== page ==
The much-anticipated beta launch came in March, some two months ago. Now, in addition to the existing features – which include a new user interface and Discover — users of the browser can now choose to place their navigation bar at the top or bottom of the screen. Text wrap and full screen modes for active tabs have also been added, as well improved stability.
The browser was one of the highlights of Mobile World Congress in February, where it was unveiled off the back of the Norwegian firm’s decision to ditch its Presto engine in favor of the open source WebKit. That explains the speed gains that users of the new browser will enjoy on their device.
The browser runs native Web apps, but the headline feature is Discover, which recommends content for users — encouraging a “lean-back surfing experience”, as CEO Lars Boilesen puts it — based on a range of factors that include previous clicks, Web page history and their location. On the downside, Discover content is curated by Opera itself and is not automated.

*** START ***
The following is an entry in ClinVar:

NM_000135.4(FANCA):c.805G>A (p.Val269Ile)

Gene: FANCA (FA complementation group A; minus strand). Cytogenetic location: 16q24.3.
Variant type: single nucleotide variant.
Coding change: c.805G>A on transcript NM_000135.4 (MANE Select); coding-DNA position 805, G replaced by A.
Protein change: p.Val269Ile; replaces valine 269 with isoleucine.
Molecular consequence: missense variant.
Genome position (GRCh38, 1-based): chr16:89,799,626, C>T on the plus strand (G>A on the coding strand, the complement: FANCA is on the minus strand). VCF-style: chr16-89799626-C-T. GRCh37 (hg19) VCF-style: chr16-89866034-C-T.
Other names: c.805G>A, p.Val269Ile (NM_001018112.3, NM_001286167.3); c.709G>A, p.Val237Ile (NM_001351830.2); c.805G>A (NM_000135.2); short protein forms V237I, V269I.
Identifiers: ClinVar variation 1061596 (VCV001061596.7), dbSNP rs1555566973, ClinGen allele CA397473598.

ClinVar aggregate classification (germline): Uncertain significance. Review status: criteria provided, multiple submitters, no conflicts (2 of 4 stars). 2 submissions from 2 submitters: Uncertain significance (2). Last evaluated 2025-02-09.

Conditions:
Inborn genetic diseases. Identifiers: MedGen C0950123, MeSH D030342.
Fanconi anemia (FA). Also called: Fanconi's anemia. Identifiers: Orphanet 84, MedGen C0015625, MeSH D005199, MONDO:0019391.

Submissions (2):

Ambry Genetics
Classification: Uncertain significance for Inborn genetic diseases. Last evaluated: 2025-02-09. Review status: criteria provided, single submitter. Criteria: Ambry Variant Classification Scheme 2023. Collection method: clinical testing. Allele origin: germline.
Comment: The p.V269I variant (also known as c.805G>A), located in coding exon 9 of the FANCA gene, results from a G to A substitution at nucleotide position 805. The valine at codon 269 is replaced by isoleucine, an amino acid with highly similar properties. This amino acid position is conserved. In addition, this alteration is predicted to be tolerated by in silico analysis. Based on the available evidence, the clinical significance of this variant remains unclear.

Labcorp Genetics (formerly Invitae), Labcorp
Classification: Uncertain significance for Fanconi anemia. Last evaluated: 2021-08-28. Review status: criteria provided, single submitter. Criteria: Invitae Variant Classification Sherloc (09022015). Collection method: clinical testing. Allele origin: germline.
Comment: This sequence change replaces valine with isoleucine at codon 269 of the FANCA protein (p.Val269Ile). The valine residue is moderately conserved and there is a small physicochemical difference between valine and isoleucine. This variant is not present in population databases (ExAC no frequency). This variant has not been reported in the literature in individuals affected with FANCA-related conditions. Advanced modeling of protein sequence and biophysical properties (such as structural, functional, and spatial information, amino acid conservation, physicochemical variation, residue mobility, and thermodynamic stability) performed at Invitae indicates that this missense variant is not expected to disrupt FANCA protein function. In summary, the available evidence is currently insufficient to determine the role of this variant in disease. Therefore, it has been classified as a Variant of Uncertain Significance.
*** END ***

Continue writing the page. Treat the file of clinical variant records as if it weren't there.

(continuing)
The Off-Road setting utilizes Opera’s network optimization expertise to lower the amount of traffic used per session, and get the most out of slow and unreliable connections. That’s particularly handy in emerging markets, where Opera has a particularly sizeable presence.
Other features — while regular on rival browsers — that marks a change for Opera include private browsing and a unified URL-search bar.